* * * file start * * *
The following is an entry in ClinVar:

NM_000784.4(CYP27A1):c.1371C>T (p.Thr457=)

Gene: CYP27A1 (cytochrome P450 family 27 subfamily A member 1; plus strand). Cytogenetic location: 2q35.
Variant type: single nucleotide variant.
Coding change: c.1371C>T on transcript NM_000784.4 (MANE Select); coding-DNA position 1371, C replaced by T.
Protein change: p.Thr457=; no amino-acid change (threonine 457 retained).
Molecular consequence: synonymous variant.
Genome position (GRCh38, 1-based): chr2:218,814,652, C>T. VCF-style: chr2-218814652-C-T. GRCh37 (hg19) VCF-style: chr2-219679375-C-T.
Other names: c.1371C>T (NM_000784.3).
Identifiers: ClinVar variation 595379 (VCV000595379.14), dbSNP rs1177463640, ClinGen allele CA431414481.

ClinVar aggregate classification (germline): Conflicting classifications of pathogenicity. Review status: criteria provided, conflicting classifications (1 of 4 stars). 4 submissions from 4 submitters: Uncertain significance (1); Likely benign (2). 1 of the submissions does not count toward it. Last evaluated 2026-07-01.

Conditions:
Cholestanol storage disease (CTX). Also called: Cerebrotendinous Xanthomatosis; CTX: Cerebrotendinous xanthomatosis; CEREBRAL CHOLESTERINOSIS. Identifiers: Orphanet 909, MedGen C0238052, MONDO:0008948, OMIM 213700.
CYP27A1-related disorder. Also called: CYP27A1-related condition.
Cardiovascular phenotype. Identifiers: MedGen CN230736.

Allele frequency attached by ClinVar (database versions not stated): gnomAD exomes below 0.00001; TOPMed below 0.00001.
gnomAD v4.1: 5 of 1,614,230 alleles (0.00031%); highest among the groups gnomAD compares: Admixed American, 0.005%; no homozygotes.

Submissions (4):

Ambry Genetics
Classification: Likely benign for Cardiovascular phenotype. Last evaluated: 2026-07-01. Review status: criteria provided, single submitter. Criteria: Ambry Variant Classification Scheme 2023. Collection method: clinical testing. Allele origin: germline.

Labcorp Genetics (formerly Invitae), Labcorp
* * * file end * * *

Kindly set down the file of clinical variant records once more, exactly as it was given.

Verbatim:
The following is an entry in ClinVar:

NM_000784.4(CYP27A1):c.1371C>T (p.Thr457=)

Gene: CYP27A1 (cytochrome P450 family 27 subfamily A member 1; plus strand). Cytogenetic location: 2q35.
Variant type: single nucleotide variant.
Coding change: c.1371C>T on transcript NM_000784.4 (MANE Select); coding-DNA position 1371, C replaced by T.
Protein change: p.Thr457=; no amino-acid change (threonine 457 retained).
Molecular consequence: synonymous variant.
Genome position (GRCh38, 1-based): chr2:218,814,652, C>T. VCF-style: chr2-218814652-C-T. GRCh37 (hg19) VCF-style: chr2-219679375-C-T.
Other names: c.1371C>T (NM_000784.3).
Identifiers: ClinVar variation 595379 (VCV000595379.14), dbSNP rs1177463640, ClinGen allele CA431414481.

ClinVar aggregate classification (germline): Conflicting classifications of pathogenicity. Review status: criteria provided, conflicting classifications (1 of 4 stars). 4 submissions from 4 submitters: Uncertain significance (1); Likely benign (2). 1 of the submissions does not count toward it. Last evaluated 2026-07-01.

Conditions:
Cholestanol storage disease (CTX). Also called: Cerebrotendinous Xanthomatosis; CTX: Cerebrotendinous xanthomatosis; CEREBRAL CHOLESTERINOSIS. Identifiers: Orphanet 909, MedGen C0238052, MONDO:0008948, OMIM 213700.
CYP27A1-related disorder. Also called: CYP27A1-related condition.
Cardiovascular phenotype. Identifiers: MedGen CN230736.

Allele frequency attached by ClinVar (database versions not stated): gnomAD exomes below 0.00001; TOPMed below 0.00001.
gnomAD v4.1: 5 of 1,614,230 alleles (0.00031%); highest among the groups gnomAD compares: Admixed American, 0.005%; no homozygotes.

Submissions (4):

Ambry Genetics
Classification: Likely benign for Cardiovascular phenotype. Last evaluated: 2026-07-01. Review status: criteria provided, single submitter. Criteria: Ambry Variant Classification Scheme 2023. Collection method: clinical testing. Allele origin: germline.

Labcorp Genetics (formerly Invitae), Labcorp